The GT-3 Mark II’s body is wider. As a result the computer never sees the radio. The solution is to trim some plastic from the connector, as described at

Battery life
Impressive, really impressive, just like the standard UV-5R. Days go by without the need for recharging, and I’m a heavy duty user. Maximum battery capacity is reached after three consecutive cycles of being drained completely and charged completely, which is typical for Li-Ion batteries. Charging time is about 5 hours.

The GT-3 Mark II does away with some typical UV-5R weaknesses, while avoiding introducing new bugs or flaws. The receiver worked very nice; the front-end clearly improved (although it’s unclear why), and TX audio is great. Harmonic suppression with Baofeng radios always seems to be a matter of hit & miss.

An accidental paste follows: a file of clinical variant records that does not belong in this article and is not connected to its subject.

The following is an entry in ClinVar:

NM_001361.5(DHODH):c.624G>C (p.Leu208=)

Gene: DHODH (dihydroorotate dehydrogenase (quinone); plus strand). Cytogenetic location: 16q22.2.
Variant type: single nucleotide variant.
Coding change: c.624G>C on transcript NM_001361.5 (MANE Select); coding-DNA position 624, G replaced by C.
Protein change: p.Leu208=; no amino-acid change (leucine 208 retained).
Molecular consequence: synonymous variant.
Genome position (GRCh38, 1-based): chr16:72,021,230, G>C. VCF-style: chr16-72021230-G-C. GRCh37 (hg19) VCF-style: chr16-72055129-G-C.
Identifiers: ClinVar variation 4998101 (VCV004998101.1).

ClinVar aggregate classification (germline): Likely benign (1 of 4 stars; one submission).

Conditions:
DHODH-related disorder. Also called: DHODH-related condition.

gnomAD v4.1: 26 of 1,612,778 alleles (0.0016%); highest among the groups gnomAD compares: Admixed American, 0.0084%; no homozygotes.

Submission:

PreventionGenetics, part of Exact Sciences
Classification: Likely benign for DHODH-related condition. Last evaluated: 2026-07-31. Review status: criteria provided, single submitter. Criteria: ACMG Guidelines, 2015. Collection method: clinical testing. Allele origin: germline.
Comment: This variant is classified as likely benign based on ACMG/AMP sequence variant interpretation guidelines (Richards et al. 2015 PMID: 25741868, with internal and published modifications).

The new antenna performs way, way better than the previous one. It is however a rather delicate design, prone to bend at the base. All in all this radio gets a ‘thumbs up’, and easily takes the #1 spot in the Baofeng product line.

29 comments on “Review Baofeng GT-3 Mark II

  1. Hi Hans,
    When you say “unwanted signals”, do you mean signals outside of the amateur bands or just a few channels away?
    The comparison between the two GT-3s, as far as the unwanted signals is concerned, has been done with their antennas attached to or by driving the two GT-3s via their antenna connector? In case that the test has been done with the antennas attached to the radios and the unwanted signals were outside of the amateur bands, then perhaps the Sainsonic antenna, that is specifically tuned to the amateur bands, has worked as a band-pass filter and so the better off-band perfomance.